What’s the buzz?

In summer, or 夏天(xiàtiān), I can imagine people living in hotter climates waving their arms to drive off the 苍蝇 (cāngying flies) that are sampling their foods, or smacking their exposed arms and legs to smash the 蚊子 (wénzi mosquitoes) that are sucking their blood. If you have a good ear, you will be able to hear the buzz of a single fly or the hum of a single mosquito. Otherwise, wait until they come in swarms, then you will be sure to hear them.

I’ve been told that when you hear the drone of a 蜜蜂(mìfēng bee), it’s best to stay still and hold your breath or minimize breathing; and I know that when I hear the louder hum of a 蜂鸟 (fēngniǎo hummingbird), it’s usually too late to grab a camera.

So, we are talking about Chinese words that contain the radical for bugs, or (chóng). You will see this radical in the names of insects, or 昆虫 (kūnchóng), such as the following:

Do you recognize this character?

甲虫 (jiǎchóng beetle)
毛虫 (máochóng caterpillar)
蚂蚁 (mǎyǐ ant)
蝴蝶 (húdié butterfly)
蜻蜓 (qīngtíng dragonfly)
(chán cicada)
蚱蜢 (zhàměng grasshopper)
蝗虫 (huángchóng locust)
螳螂 (tángláng mantis)
萤火虫 (yínghuǒchóng firefly)

On 6/13/12, you learned that the ranking is equivalent to an “A”. Therefore, you may be tempted to interpret 甲虫 (jiǎchóng beetle) as “the top-notch bug”. However, also means finger nail, shell or armor. It is this meaning that applies to the beetles.

Mìfēng shì yìchóng.
Bees are are beneficial insects.

Huángchóng shì hàichóng.
Locusts are destructive insects.

Actually, the names of mollusks and some worms, reptiles and amphibians also take on the (chóng) radical. For example:

蜗牛 (wōniú snail)
蚯蚓 (qiūjǐn earthworm)
青蛙 (qīngwā frog)
(shé snake)
螃蟹 (pángxiè crab)

Now, take a guess at what 大虫 (dàchóng) means. Literally it means a large bug. However, in many localities and in old literature, this term refers to a tiger. And tigers are not the only mammals that are referred to as (chóng). An idler or lazybones is called 懒惰虫 (lǎnduò chóng lazy bug) or 懒虫 (lǎn chóng). 懒惰猫 (lǎnduò māo lazy cat) or 懒猫 (lǎn māo) means the same thing.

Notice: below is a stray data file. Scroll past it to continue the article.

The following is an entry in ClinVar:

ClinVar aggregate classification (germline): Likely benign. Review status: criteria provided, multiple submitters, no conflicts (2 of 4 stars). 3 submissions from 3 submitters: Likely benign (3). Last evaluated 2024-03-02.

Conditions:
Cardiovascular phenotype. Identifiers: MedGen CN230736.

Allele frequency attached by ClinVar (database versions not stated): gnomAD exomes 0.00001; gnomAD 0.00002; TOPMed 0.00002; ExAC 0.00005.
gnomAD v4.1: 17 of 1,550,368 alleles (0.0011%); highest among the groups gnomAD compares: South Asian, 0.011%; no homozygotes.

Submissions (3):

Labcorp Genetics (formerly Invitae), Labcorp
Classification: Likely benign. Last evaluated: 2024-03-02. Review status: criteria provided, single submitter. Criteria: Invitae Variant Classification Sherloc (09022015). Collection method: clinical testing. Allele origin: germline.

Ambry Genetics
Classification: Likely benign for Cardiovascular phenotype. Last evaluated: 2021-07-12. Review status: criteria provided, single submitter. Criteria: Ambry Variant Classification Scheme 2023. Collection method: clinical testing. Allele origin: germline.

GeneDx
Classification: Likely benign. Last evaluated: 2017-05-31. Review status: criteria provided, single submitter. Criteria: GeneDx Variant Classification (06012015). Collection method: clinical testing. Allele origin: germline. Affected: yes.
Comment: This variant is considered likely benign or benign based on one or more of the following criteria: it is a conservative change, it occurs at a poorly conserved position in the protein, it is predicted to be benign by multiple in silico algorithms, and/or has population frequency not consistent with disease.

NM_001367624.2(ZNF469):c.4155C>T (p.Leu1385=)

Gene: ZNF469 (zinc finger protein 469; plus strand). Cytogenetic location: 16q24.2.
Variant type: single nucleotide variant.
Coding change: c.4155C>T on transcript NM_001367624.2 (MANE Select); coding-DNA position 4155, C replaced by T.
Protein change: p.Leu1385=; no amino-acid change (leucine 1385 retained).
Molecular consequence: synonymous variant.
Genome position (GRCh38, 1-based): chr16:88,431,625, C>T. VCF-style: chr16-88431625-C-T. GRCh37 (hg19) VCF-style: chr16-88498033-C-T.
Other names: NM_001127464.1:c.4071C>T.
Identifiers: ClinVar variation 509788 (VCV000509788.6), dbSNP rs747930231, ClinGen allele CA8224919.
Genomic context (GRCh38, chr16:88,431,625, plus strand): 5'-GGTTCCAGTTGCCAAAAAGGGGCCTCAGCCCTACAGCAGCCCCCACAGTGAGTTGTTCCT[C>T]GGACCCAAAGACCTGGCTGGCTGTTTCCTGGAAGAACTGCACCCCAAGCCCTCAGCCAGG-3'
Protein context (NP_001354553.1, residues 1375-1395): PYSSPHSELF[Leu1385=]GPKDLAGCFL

Click here to learn a song in praise of fireflies, 萤火虫 (yínghuǒchóng). After you have become familiar with the lyrics, click here to listen to the song and watch the beautiful images.


2 Comments (+add yours?)

  1. Anthony B.
    Jun 27, 2012 @ 04:41:19

    This is a beautiful lesson. I can’t wait for them to be posted online.

    If you don’t mind, I have a few small points regarding spelling that I would like to bring to your notice :
    1. the plural form of the word mosquito, in British English, is spelt “mosquitoes”; your text gives “mosquitos”.
    2. paragraph 3: a spelling error. “I’ve been old …” I guess should be” I’ve been told …
    3. paragraph 3: in British English “hummingbird’ is a hyphenated word: “humming-bird”. Maybe American spelling is different. I don’t know.

    Thank you so much for your lovely lessons.
    A bee


  2. likeabridge
    Jun 27, 2012 @ 12:53:06

    Thank you for pointing out the English spelling errors. These have been duly corrected, although mosquitos is also a valid spelling. (When I hit such words as tomato, potato, mosquito, I usually have to look them up in the dictionary to check their plural form. Can’t see why they should all turn into toes.) Here in the USA, hummingbird is usually spelled without the hyphen. We also refer to them as hummers or humdingers. 🙂


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